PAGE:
This will start etn-sc in snap-sync mode with a DB memory allowance of 1GB just as the above command does. It will also create a persistent volume in your home directory for saving your blockchain as well as map the default ports. There is also an alpine tag available for a slim version of the image.

Do not forget --http.addr, if you want to access RPC from other containers and/or hosts. By default, etn-sc binds to the local interface and RPC endpoints are not accessible from the outside.

Programmatically interfacing etn-sc nodes

As a developer, sooner rather than later you'll want to start interacting with etn-sc and the Electroneum Smart Chain network via your own programs and not manually through the console. To aid this, etn-sc has built-in support for a JSON-RPC based APIs (standard APIs and etn-sc specific APIs). These can be exposed via HTTP, WebSockets and IPC (UNIX sockets on UNIX based platforms, and named pipes on Windows).

The IPC interface is enabled by default and exposes all the APIs supported by etn-sc, whereas the HTTP and WS interfaces need to manually be enabled and only expose a subset of APIs due to security reasons. These can be turned on/off and configured as you'd expect.

HTTP based JSON-RPC API options:

  • --http Enable the HTTP-RPC server
  • --http.addr HTTP-RPC server listening interface (default: localhost)
  • --http.port HTTP-RPC server listening port (default: 8545)
  • --http.api API's offered over the HTTP-RPC interface (default: eth,net,web3)
  • --http.corsdomain Comma separated list of domains from which to accept cross origin requests (browser enforced)
  • --ws Enable the WS-RPC server
  • --ws.addr WS-RPC server listening interface (default: localhost)
  • --ws.port WS-RPC server listening port (default: 8546)
  • --ws.api API's offered over the WS-RPC interface (default: eth,net,web3)
  • Origins from which to accept websockets requests
  • --ipcdisable Disable the IPC-RPC server
  • --ipcapi API's offered over the IPC-RPC interface (default: admin,debug,eth,miner,net,personal,shh,txpool,web3)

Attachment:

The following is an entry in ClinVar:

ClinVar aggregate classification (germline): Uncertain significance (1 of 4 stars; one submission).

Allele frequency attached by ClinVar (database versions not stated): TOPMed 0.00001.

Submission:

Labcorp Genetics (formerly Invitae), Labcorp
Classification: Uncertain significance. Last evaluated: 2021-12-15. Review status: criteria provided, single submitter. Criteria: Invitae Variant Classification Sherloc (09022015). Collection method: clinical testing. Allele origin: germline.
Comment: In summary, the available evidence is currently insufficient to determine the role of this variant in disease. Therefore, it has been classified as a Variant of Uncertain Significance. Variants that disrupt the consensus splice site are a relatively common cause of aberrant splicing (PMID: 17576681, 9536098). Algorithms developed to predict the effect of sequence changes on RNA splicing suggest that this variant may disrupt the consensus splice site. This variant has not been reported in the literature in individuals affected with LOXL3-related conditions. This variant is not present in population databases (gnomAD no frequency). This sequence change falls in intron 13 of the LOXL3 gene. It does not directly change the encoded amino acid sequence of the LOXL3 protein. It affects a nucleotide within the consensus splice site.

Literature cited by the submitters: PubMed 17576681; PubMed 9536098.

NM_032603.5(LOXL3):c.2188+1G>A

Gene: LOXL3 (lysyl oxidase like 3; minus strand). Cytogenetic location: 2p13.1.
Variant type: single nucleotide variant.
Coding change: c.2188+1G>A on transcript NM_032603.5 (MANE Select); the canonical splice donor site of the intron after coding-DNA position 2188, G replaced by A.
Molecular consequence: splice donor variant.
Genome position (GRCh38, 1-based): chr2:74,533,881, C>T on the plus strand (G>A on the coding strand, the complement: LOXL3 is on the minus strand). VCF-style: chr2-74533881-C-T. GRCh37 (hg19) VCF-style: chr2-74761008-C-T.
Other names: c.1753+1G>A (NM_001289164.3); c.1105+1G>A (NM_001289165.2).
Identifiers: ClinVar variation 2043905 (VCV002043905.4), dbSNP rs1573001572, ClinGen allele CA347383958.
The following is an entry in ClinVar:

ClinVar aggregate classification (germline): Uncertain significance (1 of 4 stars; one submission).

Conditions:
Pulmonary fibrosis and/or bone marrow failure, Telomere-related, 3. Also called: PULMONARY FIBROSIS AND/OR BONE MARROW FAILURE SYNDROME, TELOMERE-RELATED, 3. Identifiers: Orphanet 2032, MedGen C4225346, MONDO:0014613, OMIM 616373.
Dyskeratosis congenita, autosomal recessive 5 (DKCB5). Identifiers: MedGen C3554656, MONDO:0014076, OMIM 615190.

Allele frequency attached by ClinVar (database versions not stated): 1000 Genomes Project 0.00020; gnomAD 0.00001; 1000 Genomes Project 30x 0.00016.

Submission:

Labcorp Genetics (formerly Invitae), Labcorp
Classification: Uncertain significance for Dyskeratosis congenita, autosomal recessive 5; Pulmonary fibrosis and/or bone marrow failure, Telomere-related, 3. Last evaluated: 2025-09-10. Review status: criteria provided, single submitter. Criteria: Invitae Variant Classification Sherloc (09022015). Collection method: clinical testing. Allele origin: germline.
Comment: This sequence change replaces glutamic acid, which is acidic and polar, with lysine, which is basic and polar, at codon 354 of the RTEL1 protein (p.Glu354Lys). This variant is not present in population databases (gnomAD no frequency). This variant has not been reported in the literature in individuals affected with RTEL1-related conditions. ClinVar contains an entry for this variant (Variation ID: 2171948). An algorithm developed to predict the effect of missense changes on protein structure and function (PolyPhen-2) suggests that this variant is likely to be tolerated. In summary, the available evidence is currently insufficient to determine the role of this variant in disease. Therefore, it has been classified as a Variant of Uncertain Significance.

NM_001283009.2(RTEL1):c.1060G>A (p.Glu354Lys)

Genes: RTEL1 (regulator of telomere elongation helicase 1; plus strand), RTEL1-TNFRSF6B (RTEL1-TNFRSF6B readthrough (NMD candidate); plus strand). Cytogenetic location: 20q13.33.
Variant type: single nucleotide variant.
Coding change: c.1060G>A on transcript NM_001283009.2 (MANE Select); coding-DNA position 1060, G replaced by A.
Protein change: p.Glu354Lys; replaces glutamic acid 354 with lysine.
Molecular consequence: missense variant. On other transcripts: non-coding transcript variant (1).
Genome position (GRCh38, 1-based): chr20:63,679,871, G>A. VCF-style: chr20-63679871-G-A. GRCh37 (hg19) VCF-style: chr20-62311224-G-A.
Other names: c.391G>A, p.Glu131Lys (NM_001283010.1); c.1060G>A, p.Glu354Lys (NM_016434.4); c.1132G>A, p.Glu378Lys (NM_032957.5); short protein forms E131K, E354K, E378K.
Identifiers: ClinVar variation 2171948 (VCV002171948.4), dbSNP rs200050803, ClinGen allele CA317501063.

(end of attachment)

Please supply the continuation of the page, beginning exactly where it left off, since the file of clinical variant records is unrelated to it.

• --ipcpath Filename for IPC socket/pipe within the datadir (explicit paths escape it)

You'll need to use your own programming environments' capabilities (libraries, tools, etc) to connect via HTTP, WS or IPC to a etn-sc node configured with the above flags and you'll need to speak JSON-RPC on all transports. You can reuse the same connection for multiple requests!

Note: Please understand the security implications of opening up an HTTP/WS based transport before doing so! Hackers on the internet are actively trying to subvert Electroneum nodes with exposed APIs! Further, all browser tabs can access locally running web servers, so malicious web pages could try to subvert locally available APIs!


Thank you for considering to help out with the source code! We welcome contributions from anyone on the internet, and are grateful for even the smallest of fixes!

If you'd like to contribute to electroneum-sc, please fork, fix, commit and send a pull request for the maintainers to review and merge into the main code base. If you wish to submit more complex changes though, please check up with the core devs first on our Discord Server to ensure those changes are in line with the general philosophy of the project and/or get some early feedback which can make both your efforts much lighter as well as our review and merge procedures quick and simple.

Please make sure your contributions adhere to our coding guidelines:

  • Code must adhere to the official Go formatting guidelines (i.e. uses gofmt).
  • Code must be documented adhering to the official Go commentary guidelines.
  • Pull requests need to be based on and opened against the master branch.
  • Commit messages should be prefixed with the package(s) they modify.
    • E.g. "etn, rpc: make trace configs optional"


The electroneum-sc and go-ethereum library (i.e. all code outside of the cmd directory) is licensed under the GNU Lesser General Public License v3.0, also included in our repository in the COPYING.LESSER file.

The electroneum-sc and go-ethereum binaries (i.e. all code inside of the cmd directory) is licensed under the GNU General Public License v3.0, also included in our repository in the COPYING file.